Ebola in America. It's a pretty scary thought, and one that's likely been weighing on people's minds given the current outbreak in West Africa. So when the news broke that two Americans infected with the virus are being transported to the U.S., people were understandably a little freaked out.
The identities of the two patients haven't been officially announced, but they're widely believed to be healthcare workers diagnosed with the virus last week. They're both being flown via private jet to secure containment facilities in Atlanta's Emory University Hospital for further treatment. (Via Samaritan's Purse, CBS)
The two patients were infected battling the largest Ebola outbreak in history. The World Health Organization estimates the virus has killed over 729 people so far, with an approximate fatality rate of 56 percent. There is currently no vaccine or cure for the disease. (Via Doctors Without Borders)
CDC director Tom Frieden told CNN the decision to evacuate the patients was made by the organizations they worked for — but added the U.S. government has an obligation to provide the best possible care for the stricken workers. (Via Geoffrey Cowley / CC BY SA 3.0)
"I know that it creates a fear in people, but I really hope that people's fear won't outweigh their compassion. ... If people who are working on that response get sick, we care for them."
Still, the decision is generating a lot of fear and anger on Twitter from people worried about an accidental outbreak on American soil. Even Donald Trump joined the criticism of the evacuation effort, arguing the patients can be adequately cared for in West Africa. (Via Twitter / @Schmidt2R, @TheBardockObama)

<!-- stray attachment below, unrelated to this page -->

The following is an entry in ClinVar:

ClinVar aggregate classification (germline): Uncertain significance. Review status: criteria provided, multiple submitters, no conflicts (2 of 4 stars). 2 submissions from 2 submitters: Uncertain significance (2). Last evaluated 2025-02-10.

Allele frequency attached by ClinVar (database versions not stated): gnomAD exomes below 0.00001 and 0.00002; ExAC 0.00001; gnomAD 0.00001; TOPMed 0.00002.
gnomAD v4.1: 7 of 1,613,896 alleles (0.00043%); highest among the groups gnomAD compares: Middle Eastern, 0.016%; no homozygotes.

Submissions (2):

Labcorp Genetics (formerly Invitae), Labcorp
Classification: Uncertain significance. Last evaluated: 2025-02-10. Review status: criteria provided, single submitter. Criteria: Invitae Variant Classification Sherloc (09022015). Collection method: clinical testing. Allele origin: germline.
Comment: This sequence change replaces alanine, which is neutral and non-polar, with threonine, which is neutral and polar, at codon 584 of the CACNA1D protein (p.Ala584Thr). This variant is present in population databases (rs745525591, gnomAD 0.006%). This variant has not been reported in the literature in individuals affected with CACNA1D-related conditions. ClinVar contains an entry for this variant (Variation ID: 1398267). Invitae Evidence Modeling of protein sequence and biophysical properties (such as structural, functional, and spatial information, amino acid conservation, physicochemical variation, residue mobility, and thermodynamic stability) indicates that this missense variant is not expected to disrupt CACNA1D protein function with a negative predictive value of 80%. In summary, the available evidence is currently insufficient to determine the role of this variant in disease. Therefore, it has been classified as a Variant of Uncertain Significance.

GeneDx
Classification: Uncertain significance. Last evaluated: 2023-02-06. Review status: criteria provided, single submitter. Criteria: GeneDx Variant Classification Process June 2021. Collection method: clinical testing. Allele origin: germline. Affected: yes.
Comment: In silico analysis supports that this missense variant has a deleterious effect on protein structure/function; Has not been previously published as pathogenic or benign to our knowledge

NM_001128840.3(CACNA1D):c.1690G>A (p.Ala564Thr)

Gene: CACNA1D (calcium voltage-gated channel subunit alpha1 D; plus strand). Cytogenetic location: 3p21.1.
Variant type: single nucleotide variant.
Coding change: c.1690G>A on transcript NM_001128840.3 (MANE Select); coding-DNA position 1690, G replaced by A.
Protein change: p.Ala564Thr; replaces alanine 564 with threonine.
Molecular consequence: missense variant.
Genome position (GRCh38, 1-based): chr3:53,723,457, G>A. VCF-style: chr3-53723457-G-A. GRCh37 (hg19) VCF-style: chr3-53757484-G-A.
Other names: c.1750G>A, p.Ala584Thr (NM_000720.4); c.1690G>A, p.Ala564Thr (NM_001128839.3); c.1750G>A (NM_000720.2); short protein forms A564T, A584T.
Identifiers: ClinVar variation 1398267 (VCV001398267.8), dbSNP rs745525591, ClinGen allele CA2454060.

In the face of this potential hysteria, medical authorities throughout the media are making one thing very clear: those fears are groundless.
"U.S. hospitals are well prepared to appropriately handle an infected person." (Via WAGA)
"It is safe, it is smart, it is prudent, it does not put people at risk." (Via NBC)
"They are sure to get good care, and it will be done safely. There is no risk to the general population." (Via Fox News)
To reassure people, health officials are emphasizing two key points about the decision — first, that it's not as easy for the virus to spread as you might think. Ebola is not airborne and transmitting the virus requires direct contact with the bodily fluids of someone who's already infected. (Via Centers for Disease Control and Prevention, World Health Organization)
The other thing to keep in mind is America's stringent protocols for handling patients with infectious diseases, which Vox goes into some detail about. Those procedures ensure that, even in a worst-case scenario, "[it's] still unlikely that Ebola will get farther than a local problem in one city or town."
Of course, none of this changes the severity of the West African outbreak, which WHO officials warn is spreading faster than they can control it. On Friday, the organization announced a $100 million plan with other affected nations to fight the outbreak. (Via The New York Times)
The CDC notes Ebola has an incubation period of up to 21 days, and can manifest itself symptoms such as fever, stomach pain, vomiting and diarrhea.